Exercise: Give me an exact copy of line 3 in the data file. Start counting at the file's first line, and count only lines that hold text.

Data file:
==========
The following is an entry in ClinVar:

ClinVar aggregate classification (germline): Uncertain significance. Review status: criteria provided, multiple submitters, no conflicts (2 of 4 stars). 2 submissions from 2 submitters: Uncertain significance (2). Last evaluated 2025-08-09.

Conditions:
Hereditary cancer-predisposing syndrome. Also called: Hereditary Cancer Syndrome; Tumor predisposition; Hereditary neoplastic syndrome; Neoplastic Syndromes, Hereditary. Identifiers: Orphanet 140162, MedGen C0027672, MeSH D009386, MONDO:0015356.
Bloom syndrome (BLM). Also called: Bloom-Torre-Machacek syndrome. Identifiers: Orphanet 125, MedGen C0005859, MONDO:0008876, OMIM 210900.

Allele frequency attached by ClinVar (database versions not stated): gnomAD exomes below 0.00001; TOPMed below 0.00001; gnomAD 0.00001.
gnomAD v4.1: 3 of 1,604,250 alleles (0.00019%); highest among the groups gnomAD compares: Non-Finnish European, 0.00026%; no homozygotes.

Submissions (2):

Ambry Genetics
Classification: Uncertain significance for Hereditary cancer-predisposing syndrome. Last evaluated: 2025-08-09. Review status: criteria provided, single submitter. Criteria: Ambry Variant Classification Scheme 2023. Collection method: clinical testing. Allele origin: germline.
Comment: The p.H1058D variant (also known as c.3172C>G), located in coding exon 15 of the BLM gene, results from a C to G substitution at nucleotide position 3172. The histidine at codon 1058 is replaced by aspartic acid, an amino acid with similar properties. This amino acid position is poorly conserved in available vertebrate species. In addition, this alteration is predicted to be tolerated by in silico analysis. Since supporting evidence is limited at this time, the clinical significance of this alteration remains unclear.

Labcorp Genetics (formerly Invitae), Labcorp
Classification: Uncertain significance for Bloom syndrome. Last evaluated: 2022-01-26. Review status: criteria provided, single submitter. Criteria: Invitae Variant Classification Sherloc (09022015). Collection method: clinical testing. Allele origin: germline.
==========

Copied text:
Conditions: